But what about another major record Golden State is chasing, 72 wins in a season?

Shooting guard Klay Thompson called it possible. General manager Bob Myers deemed it impossible.

Interim coach Luke Walton would prefer everyone just keep quiet.

Walton, via CSN Bay Area:

“The 72 thing is far, far away,” Walton said. “We shouldn’t be spending any time thinking about that.

“I’ve also said before that we’re not going to coach this season trying to chase that record,” Walton said

“We’re still going to give players nights off on back-to-backs,” he added. “And we’re going to do our best to limit minutes for some of our players. Our main concern is being healthy come playoff time.”

I don’t think Golden State will win 72 games, but prioritizing health won’t necessary stop the Warriors. They’re so deep.

They outscore opponents by 5.8 points per 100 possessions when Curry sits, 5.6 when Draymond Green sits. Those marks would rank seventh among all NBA teams.

Golden State has the luxury of resting players and continuing to win. That’s what makes the chase for 72 realistic. This team is less likely than most to wear down late in a season where it’s pushing to win every game.

Health entering the playoffs is important, but a 72-win season would raise these Warriors to legendary status. If they’re in range late in the season, I think they’ll go for it – even if the top seed is already secured.

But for now, Walton is probably taking the right approach. Plenty of teams start fast (though never this fast) then drift back toward the pack. No point risking Golden State’s health yet.

Kevin Durant to media: You treated Kobe Bryant ‘like s—‘

Kobe Bryant, Kevin Durant

Kevin Durant once told the media, “You guys really don’t know s—.”

The Thunder star expressed regret, but if he knew how we were going to treat Kobe Bryant, he might have stuck to his guns.

Durant, via Anthony Slater of The Oklahoman:

I did idolize Kobe Bryant. I studied him, wanted to be like him. He was our Michael Jordan. I watched Michael towards the end of his career when he was with the Wizards, and I seen that’s what Kobe emerged as the guy for us.

I’ve been disappointed this year because you guys treated him like s—. He’s a legend, and all I hear is about how bad he’s playing, how bad he’s shooting. It’s time for him to hang it up. You guys treated one of our legends like s—, and I didn’t really like it. So hopefully, now you can start being nice to him now that he decided to retire after this year. It was sad the way he was getting treated, in my opinion.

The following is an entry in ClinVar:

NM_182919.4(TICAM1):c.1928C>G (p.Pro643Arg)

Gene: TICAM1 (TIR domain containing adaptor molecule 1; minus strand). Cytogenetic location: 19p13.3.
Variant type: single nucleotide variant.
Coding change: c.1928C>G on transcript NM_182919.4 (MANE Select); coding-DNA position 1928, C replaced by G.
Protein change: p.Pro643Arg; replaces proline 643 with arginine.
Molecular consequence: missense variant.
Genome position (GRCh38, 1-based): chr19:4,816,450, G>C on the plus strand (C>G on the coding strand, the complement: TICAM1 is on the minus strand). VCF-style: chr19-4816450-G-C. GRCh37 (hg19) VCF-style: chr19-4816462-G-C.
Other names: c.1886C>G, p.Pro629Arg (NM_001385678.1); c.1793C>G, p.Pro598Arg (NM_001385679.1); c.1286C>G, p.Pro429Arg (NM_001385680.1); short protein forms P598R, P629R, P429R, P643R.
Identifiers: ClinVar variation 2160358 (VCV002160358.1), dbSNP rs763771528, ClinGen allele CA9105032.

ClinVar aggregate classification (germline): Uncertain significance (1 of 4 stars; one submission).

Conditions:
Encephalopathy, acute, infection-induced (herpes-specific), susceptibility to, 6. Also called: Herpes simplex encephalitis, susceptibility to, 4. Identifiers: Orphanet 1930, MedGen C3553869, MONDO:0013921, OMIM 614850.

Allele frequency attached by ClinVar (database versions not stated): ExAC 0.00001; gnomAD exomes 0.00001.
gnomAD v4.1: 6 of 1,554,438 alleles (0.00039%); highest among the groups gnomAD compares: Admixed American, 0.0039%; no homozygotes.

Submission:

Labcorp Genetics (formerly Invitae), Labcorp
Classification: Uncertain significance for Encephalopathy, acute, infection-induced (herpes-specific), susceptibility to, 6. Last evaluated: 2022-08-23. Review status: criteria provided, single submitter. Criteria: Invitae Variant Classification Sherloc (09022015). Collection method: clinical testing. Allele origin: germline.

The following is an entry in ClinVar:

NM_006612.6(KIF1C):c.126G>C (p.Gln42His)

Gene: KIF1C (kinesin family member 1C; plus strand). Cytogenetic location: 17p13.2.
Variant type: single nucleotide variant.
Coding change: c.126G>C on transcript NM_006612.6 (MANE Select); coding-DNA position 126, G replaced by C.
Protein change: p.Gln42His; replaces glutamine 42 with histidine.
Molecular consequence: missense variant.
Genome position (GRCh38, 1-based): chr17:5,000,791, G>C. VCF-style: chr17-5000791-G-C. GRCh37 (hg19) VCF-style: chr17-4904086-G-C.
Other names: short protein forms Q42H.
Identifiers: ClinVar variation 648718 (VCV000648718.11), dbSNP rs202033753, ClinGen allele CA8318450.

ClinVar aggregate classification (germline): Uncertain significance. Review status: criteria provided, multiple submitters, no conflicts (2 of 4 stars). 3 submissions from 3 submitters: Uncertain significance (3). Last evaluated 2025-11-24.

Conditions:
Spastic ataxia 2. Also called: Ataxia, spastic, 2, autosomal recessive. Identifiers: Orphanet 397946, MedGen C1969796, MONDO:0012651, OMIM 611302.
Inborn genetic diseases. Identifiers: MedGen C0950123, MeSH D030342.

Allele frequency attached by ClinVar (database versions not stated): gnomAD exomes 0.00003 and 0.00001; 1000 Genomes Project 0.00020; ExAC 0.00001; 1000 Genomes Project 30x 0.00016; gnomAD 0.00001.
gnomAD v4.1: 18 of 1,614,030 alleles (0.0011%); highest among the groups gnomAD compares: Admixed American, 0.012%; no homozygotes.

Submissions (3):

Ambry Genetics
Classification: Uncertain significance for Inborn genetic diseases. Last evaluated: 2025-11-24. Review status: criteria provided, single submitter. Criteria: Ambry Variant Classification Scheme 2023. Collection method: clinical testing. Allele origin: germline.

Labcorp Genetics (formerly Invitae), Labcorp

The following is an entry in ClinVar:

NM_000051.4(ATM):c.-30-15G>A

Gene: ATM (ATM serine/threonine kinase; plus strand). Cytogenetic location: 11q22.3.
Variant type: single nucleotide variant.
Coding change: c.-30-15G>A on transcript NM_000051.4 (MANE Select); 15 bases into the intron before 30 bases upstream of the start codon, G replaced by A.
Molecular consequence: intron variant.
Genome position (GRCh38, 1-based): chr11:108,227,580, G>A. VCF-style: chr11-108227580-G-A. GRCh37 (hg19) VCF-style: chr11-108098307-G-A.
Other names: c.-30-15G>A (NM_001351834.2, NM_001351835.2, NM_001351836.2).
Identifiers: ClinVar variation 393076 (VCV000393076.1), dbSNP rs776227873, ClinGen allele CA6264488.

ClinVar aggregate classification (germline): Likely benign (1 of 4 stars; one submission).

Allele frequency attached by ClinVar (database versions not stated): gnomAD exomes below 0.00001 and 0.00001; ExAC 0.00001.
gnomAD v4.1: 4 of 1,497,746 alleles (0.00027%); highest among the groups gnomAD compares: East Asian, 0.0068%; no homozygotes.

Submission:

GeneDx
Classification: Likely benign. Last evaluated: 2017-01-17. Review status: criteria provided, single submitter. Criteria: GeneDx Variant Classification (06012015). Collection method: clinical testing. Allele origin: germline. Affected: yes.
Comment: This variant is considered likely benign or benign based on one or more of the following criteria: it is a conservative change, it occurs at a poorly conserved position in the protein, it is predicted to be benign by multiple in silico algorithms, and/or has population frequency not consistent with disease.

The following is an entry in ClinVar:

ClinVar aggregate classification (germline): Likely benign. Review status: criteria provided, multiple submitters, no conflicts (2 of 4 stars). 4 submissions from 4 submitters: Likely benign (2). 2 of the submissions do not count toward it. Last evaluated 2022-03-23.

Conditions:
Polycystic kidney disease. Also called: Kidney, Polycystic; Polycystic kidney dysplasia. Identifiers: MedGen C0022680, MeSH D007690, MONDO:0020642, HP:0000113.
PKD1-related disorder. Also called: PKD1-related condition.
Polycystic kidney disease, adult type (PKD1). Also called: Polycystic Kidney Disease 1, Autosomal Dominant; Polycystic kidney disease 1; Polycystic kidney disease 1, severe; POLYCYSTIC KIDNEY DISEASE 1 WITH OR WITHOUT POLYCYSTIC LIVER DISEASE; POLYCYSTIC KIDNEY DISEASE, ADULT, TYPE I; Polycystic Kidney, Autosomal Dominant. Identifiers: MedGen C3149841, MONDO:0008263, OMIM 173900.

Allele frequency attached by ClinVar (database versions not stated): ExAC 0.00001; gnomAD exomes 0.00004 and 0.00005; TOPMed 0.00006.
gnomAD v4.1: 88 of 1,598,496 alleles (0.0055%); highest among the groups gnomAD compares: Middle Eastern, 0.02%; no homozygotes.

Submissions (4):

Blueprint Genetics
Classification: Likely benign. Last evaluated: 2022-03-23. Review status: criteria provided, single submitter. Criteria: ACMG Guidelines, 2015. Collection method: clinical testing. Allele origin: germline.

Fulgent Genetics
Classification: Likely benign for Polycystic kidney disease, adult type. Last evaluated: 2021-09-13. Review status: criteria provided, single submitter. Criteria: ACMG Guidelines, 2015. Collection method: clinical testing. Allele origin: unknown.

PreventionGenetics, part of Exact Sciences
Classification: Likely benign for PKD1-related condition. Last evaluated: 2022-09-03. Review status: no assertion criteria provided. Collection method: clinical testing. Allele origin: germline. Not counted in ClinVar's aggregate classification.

But he had just an amazing career, a guy who changed the game for me as a player mentally and physically. Means so much to the game of basketball. Somebody I’m always going to look to for advice, for help, for anything. Just a brilliant, brilliant, intelligent man. And it’s sad to see him go.

Kobe is shooting 20% from the floor and 30% on 3-pointers for a 2-14 team. How else should we describe his season?

Why not bash the person most publicly critical of Kobe? Or the many people around the NBA who recognize how far Kobe has fallen? Or Byron Scott, who has repeatedly intensified discussion of Kobe’s demise?

Why is the media, which is not some monolithic entity anyway, the primary target?

There are writers who fawn over Kobe, writers who criticize him and many more who do both. We don’t all think alike.

If we did, Durant would be bound to treat Kobe like s—, too.

Hassan Whiteside thanks Hassan Whiteside in Kobe Bryant tribute


Like many players, Hassan Whiteside posted a tribute to Kobe Bryant upon the Laker star’s retirement announcement.

But Whiteside’s is a bit, um, different.

Whiteside salutes himself for making Kobe smile. (That’s not a smile.) The Heat center also tweeted a screenshot of the Instagram post with the hashtag “#koberetire,” which sounds pretty commanding.

Is Whiteside in on the joke or is he that self-centered? I’m honestly not entirely sure.